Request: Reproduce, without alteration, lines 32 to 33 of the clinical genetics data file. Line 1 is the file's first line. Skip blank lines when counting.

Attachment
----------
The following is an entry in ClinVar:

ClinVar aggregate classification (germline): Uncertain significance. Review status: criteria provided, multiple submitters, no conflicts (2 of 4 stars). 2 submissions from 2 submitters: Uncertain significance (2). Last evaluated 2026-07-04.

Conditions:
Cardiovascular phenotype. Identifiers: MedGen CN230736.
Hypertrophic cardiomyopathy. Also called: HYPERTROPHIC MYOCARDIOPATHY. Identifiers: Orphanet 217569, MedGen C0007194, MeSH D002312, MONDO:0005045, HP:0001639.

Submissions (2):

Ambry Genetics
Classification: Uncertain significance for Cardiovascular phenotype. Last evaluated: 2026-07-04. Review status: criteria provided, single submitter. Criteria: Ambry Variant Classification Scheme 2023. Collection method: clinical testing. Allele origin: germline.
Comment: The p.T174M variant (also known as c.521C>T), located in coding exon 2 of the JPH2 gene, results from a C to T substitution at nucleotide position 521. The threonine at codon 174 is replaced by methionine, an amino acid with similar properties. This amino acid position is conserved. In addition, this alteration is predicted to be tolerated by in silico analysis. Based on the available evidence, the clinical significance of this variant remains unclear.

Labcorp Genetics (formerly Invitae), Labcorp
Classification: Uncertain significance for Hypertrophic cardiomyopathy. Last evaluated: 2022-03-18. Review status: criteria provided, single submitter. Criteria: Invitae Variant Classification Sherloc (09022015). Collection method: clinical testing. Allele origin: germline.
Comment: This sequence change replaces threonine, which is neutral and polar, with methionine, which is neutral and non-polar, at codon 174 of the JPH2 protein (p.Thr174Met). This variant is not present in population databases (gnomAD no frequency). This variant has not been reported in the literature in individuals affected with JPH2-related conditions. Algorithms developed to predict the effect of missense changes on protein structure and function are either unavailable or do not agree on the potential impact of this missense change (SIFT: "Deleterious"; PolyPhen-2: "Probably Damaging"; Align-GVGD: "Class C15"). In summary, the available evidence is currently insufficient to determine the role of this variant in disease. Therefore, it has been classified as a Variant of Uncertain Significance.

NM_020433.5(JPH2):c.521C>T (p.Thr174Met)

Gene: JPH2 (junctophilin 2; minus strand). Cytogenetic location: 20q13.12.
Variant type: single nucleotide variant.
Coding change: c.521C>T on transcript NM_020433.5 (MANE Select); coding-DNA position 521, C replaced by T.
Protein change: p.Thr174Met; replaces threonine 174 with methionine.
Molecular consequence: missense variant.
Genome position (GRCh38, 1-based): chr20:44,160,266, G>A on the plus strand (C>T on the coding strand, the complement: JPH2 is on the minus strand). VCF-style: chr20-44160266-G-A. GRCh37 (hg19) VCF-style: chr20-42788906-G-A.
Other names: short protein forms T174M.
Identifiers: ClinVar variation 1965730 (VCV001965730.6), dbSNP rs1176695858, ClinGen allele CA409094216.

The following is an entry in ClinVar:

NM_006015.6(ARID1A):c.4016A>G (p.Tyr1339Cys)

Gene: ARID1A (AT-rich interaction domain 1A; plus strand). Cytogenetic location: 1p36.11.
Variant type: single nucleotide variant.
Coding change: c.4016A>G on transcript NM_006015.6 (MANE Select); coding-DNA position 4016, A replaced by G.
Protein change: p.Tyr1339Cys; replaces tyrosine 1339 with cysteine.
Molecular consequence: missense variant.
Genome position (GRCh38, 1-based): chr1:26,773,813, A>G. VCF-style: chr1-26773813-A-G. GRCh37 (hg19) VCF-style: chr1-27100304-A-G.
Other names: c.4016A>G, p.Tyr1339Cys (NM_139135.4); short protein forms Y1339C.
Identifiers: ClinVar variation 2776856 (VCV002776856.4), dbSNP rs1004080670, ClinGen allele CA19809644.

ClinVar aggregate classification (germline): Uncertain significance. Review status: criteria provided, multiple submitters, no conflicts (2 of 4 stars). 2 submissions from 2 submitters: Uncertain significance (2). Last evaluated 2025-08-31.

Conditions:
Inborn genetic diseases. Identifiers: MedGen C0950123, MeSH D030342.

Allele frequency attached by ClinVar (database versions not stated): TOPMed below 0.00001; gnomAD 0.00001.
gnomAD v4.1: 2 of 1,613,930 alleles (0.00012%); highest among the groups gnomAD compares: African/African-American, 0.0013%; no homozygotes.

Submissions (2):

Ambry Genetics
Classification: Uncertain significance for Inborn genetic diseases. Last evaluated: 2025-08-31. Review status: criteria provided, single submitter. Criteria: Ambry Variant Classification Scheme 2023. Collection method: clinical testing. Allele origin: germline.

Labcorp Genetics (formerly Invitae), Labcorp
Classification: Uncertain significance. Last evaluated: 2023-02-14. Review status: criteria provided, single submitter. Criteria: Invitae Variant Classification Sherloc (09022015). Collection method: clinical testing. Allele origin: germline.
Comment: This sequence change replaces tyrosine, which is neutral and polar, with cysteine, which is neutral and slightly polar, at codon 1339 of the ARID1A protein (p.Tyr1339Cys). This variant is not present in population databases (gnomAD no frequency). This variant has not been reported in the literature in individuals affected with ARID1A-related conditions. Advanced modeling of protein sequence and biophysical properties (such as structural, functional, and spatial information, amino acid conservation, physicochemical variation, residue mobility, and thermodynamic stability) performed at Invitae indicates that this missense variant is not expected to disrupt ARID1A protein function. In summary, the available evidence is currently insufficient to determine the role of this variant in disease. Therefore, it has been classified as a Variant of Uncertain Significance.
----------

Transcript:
ClinVar aggregate classification (germline): Uncertain significance. Review status: criteria provided, multiple submitters, no conflicts (2 of 4 stars). 2 submissions from 2 submitters: Uncertain significance (2). Last evaluated 2025-08-31.

Conditions: